Conventional M-mode and Doppler techniques when used for assessment of AV conduction are inevitably dependent on fetal position and familiarity with their interpretation. Additionally, defining AV and VA intervals on M mode can be difficult as onset and offset times can be unclear. Newer techniques are being investigated, but the apparatus needed to perform them is available only in research centres.7 8 1214 Magnetocardiography also requires a dedicated area isolated from magnetic fields, and its feasibility in an unshielded clinical setting has only recently been reported.15 Although magnetocardiography can be performed from mid-gestation onwards,8 fetal ECG is frequently unsuccessful before 32 weeks12 and both are based on signal averaging. This makes analysis of irregular patterns, such as those of premature beats, more difficult.

Contrary to other Doppler methods, using PWD in pulmonary vessels is relatively independent of fetal position11 owing to the multiplicity and different orientation of these vessels in the lung parenchyma, which allow a wide range of insonation windows through the fetal chest. Thus, irrespective of fetal position, it was possible to obtain the PWD signal. Additionally, this Doppler approach is not dependent on image resolution of intracardiac structures and can be applied at the level of the four-chamber view—a standard obstetric section plane. To obtain diagnostic M-mode recordings, good resolution B-mode images are often necessary.

In the present study, pulmonary PWD recordings established the diagnosis of fetal arrhythmia in most cases. This was verified using M mode as a comparative method in all cases of complex arrhythmias and postnatally whenever available. In practice, the technique offered a rapid means of establishing the precise diagnosis of premature beats, tachyarrhythmias (short and long VA mechanisms and atrial flutter) and bradycardias (sinus, atrial bigeminy and trigeminy and incomplete heart block).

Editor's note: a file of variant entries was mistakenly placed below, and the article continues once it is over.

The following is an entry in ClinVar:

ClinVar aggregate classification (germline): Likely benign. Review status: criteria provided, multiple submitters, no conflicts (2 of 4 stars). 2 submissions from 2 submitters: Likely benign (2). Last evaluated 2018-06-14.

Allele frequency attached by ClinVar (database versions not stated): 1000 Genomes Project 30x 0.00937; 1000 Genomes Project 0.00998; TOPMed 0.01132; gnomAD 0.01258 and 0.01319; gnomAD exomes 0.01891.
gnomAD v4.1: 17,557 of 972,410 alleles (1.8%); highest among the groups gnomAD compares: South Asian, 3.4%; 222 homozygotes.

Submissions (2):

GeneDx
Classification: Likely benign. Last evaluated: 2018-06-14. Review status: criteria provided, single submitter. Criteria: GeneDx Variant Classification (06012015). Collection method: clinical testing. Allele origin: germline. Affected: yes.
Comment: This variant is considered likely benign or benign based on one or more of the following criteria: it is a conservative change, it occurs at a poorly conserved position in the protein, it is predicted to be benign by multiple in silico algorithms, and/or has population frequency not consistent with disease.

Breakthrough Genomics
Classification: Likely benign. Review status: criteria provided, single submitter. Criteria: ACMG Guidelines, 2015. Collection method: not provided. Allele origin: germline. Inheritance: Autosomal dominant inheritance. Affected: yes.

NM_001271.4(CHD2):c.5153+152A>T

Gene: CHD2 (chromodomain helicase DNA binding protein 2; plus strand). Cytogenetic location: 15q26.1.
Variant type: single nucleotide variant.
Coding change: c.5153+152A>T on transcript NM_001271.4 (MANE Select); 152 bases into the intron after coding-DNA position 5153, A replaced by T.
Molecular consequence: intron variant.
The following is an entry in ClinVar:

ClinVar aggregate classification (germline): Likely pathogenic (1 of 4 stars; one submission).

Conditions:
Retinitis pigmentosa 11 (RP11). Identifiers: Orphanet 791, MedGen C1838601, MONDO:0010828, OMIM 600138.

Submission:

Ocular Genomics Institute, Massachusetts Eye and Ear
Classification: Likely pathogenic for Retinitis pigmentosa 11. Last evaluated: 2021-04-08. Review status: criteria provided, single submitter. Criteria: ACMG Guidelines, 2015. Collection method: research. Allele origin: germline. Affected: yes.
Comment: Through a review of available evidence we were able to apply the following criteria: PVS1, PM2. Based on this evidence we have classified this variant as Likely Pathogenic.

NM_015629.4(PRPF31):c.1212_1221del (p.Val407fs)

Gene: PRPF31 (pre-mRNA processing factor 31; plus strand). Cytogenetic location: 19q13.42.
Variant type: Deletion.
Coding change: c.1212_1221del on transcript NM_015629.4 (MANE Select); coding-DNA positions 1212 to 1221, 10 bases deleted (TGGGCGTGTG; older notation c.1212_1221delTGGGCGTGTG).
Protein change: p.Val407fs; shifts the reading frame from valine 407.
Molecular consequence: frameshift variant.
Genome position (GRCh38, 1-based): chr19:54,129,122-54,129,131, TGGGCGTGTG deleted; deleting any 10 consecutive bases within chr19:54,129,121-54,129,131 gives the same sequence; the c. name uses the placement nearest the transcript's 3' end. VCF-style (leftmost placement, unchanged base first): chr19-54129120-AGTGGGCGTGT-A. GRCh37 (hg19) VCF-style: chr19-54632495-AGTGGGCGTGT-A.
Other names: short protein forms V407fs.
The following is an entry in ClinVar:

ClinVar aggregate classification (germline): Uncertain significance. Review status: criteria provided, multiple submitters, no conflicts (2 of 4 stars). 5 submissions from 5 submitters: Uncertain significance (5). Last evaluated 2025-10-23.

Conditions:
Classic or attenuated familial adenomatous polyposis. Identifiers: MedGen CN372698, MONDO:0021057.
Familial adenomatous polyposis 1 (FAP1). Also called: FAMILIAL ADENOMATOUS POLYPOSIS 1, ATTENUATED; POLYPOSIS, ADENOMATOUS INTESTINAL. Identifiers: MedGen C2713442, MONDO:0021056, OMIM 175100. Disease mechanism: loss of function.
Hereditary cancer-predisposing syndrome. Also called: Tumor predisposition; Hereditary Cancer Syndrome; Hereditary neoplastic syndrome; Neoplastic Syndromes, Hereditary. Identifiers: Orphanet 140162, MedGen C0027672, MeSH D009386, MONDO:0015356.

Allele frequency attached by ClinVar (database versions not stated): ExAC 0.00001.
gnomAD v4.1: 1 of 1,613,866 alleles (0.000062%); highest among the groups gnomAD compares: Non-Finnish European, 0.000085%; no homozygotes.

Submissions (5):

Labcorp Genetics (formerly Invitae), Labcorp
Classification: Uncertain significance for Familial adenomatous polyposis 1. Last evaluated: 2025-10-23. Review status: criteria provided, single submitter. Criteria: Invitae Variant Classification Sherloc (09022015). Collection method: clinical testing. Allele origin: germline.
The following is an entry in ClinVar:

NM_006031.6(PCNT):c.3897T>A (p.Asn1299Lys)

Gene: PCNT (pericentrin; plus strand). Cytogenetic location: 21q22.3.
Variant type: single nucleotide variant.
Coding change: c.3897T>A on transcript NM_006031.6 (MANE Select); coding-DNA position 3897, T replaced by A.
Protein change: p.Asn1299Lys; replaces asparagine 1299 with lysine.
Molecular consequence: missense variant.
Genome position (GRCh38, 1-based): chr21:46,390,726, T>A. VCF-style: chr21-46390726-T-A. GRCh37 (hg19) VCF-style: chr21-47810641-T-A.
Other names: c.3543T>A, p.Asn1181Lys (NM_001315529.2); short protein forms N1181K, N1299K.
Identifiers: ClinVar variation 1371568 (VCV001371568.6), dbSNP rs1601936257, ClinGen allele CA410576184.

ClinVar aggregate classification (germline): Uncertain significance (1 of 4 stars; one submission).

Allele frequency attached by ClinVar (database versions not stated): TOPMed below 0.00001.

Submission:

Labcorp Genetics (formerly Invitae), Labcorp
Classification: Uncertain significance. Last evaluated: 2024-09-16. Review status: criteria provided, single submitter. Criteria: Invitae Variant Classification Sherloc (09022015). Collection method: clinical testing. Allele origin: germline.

The AV interval on ultrasound acts as a surrogate for the PR interval on the ECG. The relationship VA to AV interval gives insight into mechanisms of tachycardia.6 16 A short VA interval (VA/AV ratio <1) was considered compatible with an AV re-entrant mechanism associated with a fast conducting VA pathway (RP interval<PR interval), whereas a long VA tachycardia (VA/AV ratio >1) may reflect sinus tachycardia, atrial ectopic tachycardia or a re-entrant mechanism due to a slow conducting VA pathway. Two possible mechanisms were thought to account for the long VA tachycardias seen here, the distinction being made on natural history (persistence, long RP tachycardia) or coexistence of multiple atrial ectopic beats as well as runs of atrial bigeminy (atrial ectopic tachycardia). Identification of mechanisms of tachycardia may influence drug treatment, if this is needed. In our series, however, we treated the patient with persistent long VA tachycardia with flecainide—our preferred treatment option for SVT over this time period, despite a different mechanism of tachycardia being identified. Our decision was based on our experience in monitoring the use of flecainide in pregnancy and not on the mechanism of SVT. The arrhythmia was partially controlled (rate reduced from 210 to 180 bpm) and digoxin was added subsequently. At the end of pregnancy, the rhythm was regular (rate ∼150–160 bpm). The neonatal ECG showed sinus rhythm. In retrospect, treatment with a different drug such as sotalol might have been preferable.